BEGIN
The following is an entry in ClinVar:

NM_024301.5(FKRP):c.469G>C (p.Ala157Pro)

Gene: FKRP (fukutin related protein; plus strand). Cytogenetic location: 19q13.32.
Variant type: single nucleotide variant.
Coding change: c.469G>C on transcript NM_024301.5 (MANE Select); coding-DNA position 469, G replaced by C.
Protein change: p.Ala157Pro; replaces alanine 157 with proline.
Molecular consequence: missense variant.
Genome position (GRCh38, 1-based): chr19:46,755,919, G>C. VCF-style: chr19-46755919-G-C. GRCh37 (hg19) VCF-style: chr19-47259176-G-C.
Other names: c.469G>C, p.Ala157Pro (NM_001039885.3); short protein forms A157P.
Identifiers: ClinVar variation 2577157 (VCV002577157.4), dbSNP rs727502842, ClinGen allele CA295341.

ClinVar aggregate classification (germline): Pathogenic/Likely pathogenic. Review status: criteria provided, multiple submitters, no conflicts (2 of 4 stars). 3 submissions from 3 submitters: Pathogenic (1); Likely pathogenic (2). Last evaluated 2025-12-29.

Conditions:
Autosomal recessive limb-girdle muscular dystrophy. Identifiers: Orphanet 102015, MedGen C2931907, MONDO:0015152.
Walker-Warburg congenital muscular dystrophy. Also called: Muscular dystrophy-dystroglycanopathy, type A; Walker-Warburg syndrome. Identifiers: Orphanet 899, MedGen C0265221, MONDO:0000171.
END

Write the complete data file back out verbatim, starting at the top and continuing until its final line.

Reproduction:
The following is an entry in ClinVar:

NM_024301.5(FKRP):c.469G>C (p.Ala157Pro)

Gene: FKRP (fukutin related protein; plus strand). Cytogenetic location: 19q13.32.
Variant type: single nucleotide variant.
Coding change: c.469G>C on transcript NM_024301.5 (MANE Select); coding-DNA position 469, G replaced by C.
Protein change: p.Ala157Pro; replaces alanine 157 with proline.
Molecular consequence: missense variant.
Genome position (GRCh38, 1-based): chr19:46,755,919, G>C. VCF-style: chr19-46755919-G-C. GRCh37 (hg19) VCF-style: chr19-47259176-G-C.
Other names: c.469G>C, p.Ala157Pro (NM_001039885.3); short protein forms A157P.
Identifiers: ClinVar variation 2577157 (VCV002577157.4), dbSNP rs727502842, ClinGen allele CA295341.

ClinVar aggregate classification (germline): Pathogenic/Likely pathogenic. Review status: criteria provided, multiple submitters, no conflicts (2 of 4 stars). 3 submissions from 3 submitters: Pathogenic (1); Likely pathogenic (2). Last evaluated 2025-12-29.

Conditions:
Autosomal recessive limb-girdle muscular dystrophy. Identifiers: Orphanet 102015, MedGen C2931907, MONDO:0015152.
Walker-Warburg congenital muscular dystrophy. Also called: Muscular dystrophy-dystroglycanopathy, type A; Walker-Warburg syndrome. Identifiers: Orphanet 899, MedGen C0265221, MONDO:0000171.